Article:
Matt Anslow, TEAR Australia’s Young Adults Coordinator, presented an excellent Bible study entitled “A (Recovering) Racist’s Reading of Matthew 15:21-28.”

His presentation grew out of his PhD study of the Gospel of Matthew and drew on the work of the scholar Grant LeMarquand.

He believes the story about a “Canaanite woman” in Matthew 15 is a reversal of the destruction of the seven nations in Deuteronomy 7.

“Even Jesus is forced to deal with the racism of his day. He is forced to make space for the other; spurred on by the challenge of the other,” he said.

Kyinzom Tsering, a Tibetan Buddhist woman, joined the other speakers in an afternoon roundtable forum entitled “Love of the Other.” Moderated by AAANZ president Doug Sewell, each of the speakers responded to questions from conference participants.

AAANZ holds these bi-national conferences every two years on long weekends (holiday weekends) and often uses the Monday morning session for a time to do some dreaming. It is one of the few opportunities members have to meet face-to-face and discuss the future of Anabaptism Down Under. This year’s discussion was full of talk about going home and building one-on-one relationships with people from other faith traditions.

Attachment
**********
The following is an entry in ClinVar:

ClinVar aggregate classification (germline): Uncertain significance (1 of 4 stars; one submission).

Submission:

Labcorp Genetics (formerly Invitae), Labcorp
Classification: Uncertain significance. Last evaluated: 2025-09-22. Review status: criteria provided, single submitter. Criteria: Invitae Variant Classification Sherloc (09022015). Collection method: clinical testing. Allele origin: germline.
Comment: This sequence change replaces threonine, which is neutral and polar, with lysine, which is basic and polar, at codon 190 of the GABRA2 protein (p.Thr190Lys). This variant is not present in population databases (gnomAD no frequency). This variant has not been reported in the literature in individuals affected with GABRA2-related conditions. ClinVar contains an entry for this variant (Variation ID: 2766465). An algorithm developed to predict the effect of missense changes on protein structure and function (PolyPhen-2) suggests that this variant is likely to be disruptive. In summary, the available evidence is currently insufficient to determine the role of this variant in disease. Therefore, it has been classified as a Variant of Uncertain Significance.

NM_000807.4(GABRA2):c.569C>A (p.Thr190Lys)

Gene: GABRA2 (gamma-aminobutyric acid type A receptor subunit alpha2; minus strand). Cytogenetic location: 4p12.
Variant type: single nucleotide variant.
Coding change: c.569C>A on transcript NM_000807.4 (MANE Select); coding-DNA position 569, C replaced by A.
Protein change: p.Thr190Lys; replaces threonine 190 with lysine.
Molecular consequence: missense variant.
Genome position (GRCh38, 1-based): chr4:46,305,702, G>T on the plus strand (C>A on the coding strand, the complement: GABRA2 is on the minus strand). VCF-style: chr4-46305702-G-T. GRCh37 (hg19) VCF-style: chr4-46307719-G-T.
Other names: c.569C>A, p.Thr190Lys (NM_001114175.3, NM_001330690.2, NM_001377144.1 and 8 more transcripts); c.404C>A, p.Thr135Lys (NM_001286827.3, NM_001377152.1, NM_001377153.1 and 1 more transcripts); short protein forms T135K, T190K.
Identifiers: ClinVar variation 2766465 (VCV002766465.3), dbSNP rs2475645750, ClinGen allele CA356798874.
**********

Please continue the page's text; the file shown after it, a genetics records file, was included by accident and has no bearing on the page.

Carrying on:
Plans were discussed for the 2015 conference in a year when Australia will be celebrating 100 years of the Anzac Tradition, the national founding myth coming out of Australia’s role in World War 1. Conference participants agreed that an Anabaptist response was needed to this national celebration of war.

There were fifty conference delegates from four states of Australia and from New Zealand. Conference talks will be featured in the next issue of ON THE ROAD, AAANZ”s quarterly journal. Recordings of several talks are available now at the AAANZ website

1 Comment »

 
  1. sanjitagnihotri says:

    I particularly like Dave’s observation-’Out task is to be a witness.Conversion is the work of the Holy Spirit’.Also,I was surprised to know that Nora Amath is a woman.Women bring with them their sensitivity to human concerns,which make them best suited for dialogue.One more comment:The choice to convert to any faith should be a personal decision.Even the Holy Spirit should not say,’I choose you’ without the person’s consent.That is true free will.